The eclectic look of the English country house in Bridgehampton

Chris Mead, owner of English Country Home in Bridgehampton, has been an integral part of the East End interior design scene for almost four decades. But when he immigrated to the United States from his native England as a young man, he didn’t come looking for mid-century modern bedside tables or vintage farmhouse dining tables.

“I came to New York because it was the center of the photography universe at the time,” says Mead, citing a who’s who with bold names, including Irving Penn, Art Kane, Helmut Newton, Richard Avedon and Francesco Scavullo.

While working as a photographer’s assistant in London shooting interiors and fashion, Mead landed a job in New York, as an apprentice for the legendary Helmut Newton. Over the course of his career, he published over a dozen books of his own photography, including a volume on American countryside antiques.

Mead’s path to the world of interior decorating and retail interior design was partly a natural progression from her work on her American Country Book and partly an accident of circumstance.

“I had bought a house in Noyac before starting to do the book, then I traveled the United States to photograph antique dealers,” he notes. “By the time I got home, I had furnished my whole house.”

Although Mead had no formal training in interior design, the aesthetic he created using country antiques from across the United States caught the attention of a publication by well-known interior decoration.

When Beautiful house magazine ran an eight-page spread on Mead’s self-decorated East End country home, his professional future began to reveal itself.

Shortly after the Beautiful house spread appeared, Mead more or less officially embarked on a new career – with the help of a friend.

“I had a girlfriend who always wanted an antique store, and so over the weekend we opened a store in the Hamptons on Jobs Lane,” he says. “As photography slowed, antiques picked up.”

The original store has been consigned to Hamptons real estate history, having long since been replaced by the current English Country Home location in Bridgehampton. And though Mead still lovingly maintains a 5,000 square foot barn filled with antiques from around the world, the store has evolved to feature mostly modern, postmodern, and country pieces, with just a handful of antiques on display at any location. what a special place. time.

Tucked away behind a gas station a few doors north of County Road 39 near the side entrance to Bridgehampton Commons, the store entrance is preceded by a collection of massive urns from the Greek island of Crete and of a powder blue 1950s Ford pickup truck that Madonna once tried to buy from Mead’s wife and business partner, artist Zoë Hoare.

Why wasn’t Hoare interested in selling the truck (one of many similar vehicles the couple owns) to a former international superstar and one of the most famous people in the Western Hemisphere?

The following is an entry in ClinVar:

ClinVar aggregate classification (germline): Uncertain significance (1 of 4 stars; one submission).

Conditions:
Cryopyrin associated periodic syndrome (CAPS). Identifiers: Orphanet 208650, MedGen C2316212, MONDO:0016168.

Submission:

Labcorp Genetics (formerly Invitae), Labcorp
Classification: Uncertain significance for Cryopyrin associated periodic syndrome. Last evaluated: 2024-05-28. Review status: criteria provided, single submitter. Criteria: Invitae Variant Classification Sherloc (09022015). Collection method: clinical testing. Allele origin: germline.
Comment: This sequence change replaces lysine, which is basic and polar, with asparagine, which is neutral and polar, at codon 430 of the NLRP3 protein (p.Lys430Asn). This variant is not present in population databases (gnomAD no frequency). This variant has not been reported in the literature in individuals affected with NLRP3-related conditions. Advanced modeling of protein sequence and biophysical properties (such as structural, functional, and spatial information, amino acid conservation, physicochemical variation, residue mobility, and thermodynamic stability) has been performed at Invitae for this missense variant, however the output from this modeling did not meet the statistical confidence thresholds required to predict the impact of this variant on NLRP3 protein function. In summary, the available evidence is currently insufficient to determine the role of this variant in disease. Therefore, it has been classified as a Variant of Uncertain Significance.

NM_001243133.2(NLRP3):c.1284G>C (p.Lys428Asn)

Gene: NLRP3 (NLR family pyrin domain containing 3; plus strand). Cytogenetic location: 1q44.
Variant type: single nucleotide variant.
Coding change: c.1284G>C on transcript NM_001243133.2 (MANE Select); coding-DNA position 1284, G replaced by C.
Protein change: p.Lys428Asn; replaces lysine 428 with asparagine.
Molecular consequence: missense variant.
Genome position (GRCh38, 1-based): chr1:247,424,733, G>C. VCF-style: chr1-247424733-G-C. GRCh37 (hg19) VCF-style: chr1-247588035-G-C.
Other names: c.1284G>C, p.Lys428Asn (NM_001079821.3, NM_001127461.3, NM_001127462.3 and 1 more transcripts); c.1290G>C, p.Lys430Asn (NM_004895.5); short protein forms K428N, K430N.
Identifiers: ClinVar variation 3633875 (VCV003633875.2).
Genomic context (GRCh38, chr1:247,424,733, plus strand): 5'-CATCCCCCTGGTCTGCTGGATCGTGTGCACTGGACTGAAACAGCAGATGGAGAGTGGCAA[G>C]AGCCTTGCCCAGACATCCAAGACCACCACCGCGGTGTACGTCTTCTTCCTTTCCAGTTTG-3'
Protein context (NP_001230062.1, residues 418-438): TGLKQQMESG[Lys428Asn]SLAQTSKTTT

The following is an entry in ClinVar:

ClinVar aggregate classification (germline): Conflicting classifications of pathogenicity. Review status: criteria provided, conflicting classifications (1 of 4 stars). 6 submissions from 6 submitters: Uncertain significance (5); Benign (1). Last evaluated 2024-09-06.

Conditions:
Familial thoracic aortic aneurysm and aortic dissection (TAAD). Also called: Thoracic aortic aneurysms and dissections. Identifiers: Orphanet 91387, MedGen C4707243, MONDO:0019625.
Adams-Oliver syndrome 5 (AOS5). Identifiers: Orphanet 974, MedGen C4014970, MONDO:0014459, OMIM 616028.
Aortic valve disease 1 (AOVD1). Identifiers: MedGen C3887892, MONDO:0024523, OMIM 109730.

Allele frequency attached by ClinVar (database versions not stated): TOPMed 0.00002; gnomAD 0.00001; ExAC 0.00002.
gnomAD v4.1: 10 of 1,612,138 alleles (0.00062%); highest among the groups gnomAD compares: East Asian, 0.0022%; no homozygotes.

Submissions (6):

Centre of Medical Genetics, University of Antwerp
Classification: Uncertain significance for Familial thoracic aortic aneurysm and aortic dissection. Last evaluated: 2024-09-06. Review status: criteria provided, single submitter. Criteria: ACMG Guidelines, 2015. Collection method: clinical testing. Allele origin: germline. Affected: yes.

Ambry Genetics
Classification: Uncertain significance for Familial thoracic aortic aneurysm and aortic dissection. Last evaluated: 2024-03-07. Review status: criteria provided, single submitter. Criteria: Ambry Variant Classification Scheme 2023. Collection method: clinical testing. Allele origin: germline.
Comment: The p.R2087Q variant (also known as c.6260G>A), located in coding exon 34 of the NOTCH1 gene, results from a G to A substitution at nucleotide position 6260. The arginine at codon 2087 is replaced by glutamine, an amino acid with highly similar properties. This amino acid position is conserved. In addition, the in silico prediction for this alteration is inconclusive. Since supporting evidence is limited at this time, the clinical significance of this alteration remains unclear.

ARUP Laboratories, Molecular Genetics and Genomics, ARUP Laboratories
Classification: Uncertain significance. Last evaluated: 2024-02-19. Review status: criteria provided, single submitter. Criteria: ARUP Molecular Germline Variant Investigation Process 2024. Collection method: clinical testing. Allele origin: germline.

“She can’t get everything she wants,” Mead’s wife told him, canceling the deal for good.

To walk through the front door of English Country Home is to be bombarded by the magnitude of… things. There are fascinating pieces everywhere – many, many of them; furniture of all kinds, light fixtures, wall art, rugs, upholstery and more. As packed with merchandise as the store is, the mix makes perfect sense. It’s empowering to stand there in the middle of it all, but also oddly serene.

Is it minimalist? Definitely not. Ornate? No. Hamptons chic? Not exactly. To the beach ? In a way, but not globally. The place just exudes good taste. Everywhere. Everything at once.

When asked to try and put some sort of label on the design aesthetic of his store, Mead quits. He eventually settles on “Eclectic…something for everyone.”

Over the years, Mead’s sense of tasteful and eclectic design has helped English Country Home build a fiercely loyal following that stretches far beyond the East End. To complement the store’s retail and online operations, Mead and Hoare provides comprehensive interior design services to trade professionals and homeowners from Aspen to Palm Beach (Mead owns a home in Miami).

The store’s huge inventory is bolstered by a 30,000 square foot warehouse filled with merchandise that rotates in and out to complement the pieces on display.

We have different styles, different thumbnails, we’re always changing things up,” says Mead. “Our customers know this. I have people who come every Saturday morning at 8:30 to get ideas.

“We’re basically able to supply house cores directly from the store,” he continues. “People come and say, ‘Oh, I like everything.’ What I usually do then is tell them to walk around and dot whatever they like, and then we create a storyboard with the pieces they’ve chosen.

“You can tell a designer whatever you want,” he notes. “But until you see it, that’s probably not what you really want. The way we do it often makes it a very expedited process.

Summarizing the relationship that so many of his customers have with his shop, Mead tells the story of a longtime customer who owns a summer residence in the East End:

“She tells me that every time she comes to the Hamptons, she goes to the ocean first, then she comes to the English country.”

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